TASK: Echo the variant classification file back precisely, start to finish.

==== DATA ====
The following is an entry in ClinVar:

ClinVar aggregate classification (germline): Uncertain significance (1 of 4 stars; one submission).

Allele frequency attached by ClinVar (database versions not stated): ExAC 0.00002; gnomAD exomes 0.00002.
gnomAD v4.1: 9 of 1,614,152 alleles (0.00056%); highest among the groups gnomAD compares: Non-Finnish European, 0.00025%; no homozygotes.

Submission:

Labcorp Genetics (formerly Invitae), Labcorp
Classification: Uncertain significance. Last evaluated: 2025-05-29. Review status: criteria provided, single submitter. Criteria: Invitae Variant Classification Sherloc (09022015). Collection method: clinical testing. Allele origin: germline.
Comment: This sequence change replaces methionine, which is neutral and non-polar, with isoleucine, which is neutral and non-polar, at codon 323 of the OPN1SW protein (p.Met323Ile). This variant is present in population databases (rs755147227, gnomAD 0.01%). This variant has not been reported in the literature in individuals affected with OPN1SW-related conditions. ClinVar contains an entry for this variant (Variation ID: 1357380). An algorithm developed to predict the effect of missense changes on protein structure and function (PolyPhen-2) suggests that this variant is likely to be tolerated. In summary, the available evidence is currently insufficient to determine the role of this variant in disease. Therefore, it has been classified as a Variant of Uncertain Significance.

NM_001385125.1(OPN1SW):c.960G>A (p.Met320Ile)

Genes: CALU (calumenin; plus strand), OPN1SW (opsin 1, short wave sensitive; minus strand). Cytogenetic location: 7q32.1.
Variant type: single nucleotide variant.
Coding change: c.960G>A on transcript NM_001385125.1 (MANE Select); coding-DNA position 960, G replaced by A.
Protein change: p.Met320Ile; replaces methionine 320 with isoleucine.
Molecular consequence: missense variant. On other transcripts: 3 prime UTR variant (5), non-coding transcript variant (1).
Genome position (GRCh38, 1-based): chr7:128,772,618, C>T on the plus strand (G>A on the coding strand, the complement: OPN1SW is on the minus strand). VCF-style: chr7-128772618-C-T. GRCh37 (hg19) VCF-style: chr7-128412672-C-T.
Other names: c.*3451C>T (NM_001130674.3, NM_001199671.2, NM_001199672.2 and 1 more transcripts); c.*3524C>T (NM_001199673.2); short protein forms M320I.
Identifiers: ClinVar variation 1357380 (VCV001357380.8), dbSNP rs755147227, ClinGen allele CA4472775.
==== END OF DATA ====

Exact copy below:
The following is an entry in ClinVar:

ClinVar aggregate classification (germline): Uncertain significance (1 of 4 stars; one submission).

Allele frequency attached by ClinVar (database versions not stated): ExAC 0.00002; gnomAD exomes 0.00002.
gnomAD v4.1: 9 of 1,614,152 alleles (0.00056%); highest among the groups gnomAD compares: Non-Finnish European, 0.00025%; no homozygotes.

Submission:

Labcorp Genetics (formerly Invitae), Labcorp
Classification: Uncertain significance. Last evaluated: 2025-05-29. Review status: criteria provided, single submitter. Criteria: Invitae Variant Classification Sherloc (09022015). Collection method: clinical testing. Allele origin: germline.
Comment: This sequence change replaces methionine, which is neutral and non-polar, with isoleucine, which is neutral and non-polar, at codon 323 of the OPN1SW protein (p.Met323Ile). This variant is present in population databases (rs755147227, gnomAD 0.01%). This variant has not been reported in the literature in individuals affected with OPN1SW-related conditions. ClinVar contains an entry for this variant (Variation ID: 1357380). An algorithm developed to predict the effect of missense changes on protein structure and function (PolyPhen-2) suggests that this variant is likely to be tolerated. In summary, the available evidence is currently insufficient to determine the role of this variant in disease. Therefore, it has been classified as a Variant of Uncertain Significance.

NM_001385125.1(OPN1SW):c.960G>A (p.Met320Ile)

Genes: CALU (calumenin; plus strand), OPN1SW (opsin 1, short wave sensitive; minus strand). Cytogenetic location: 7q32.1.
Variant type: single nucleotide variant.
Coding change: c.960G>A on transcript NM_001385125.1 (MANE Select); coding-DNA position 960, G replaced by A.
Protein change: p.Met320Ile; replaces methionine 320 with isoleucine.
Molecular consequence: missense variant. On other transcripts: 3 prime UTR variant (5), non-coding transcript variant (1).
Genome position (GRCh38, 1-based): chr7:128,772,618, C>T on the plus strand (G>A on the coding strand, the complement: OPN1SW is on the minus strand). VCF-style: chr7-128772618-C-T. GRCh37 (hg19) VCF-style: chr7-128412672-C-T.
Other names: c.*3451C>T (NM_001130674.3, NM_001199671.2, NM_001199672.2 and 1 more transcripts); c.*3524C>T (NM_001199673.2); short protein forms M320I.
Identifiers: ClinVar variation 1357380 (VCV001357380.8), dbSNP rs755147227, ClinGen allele CA4472775.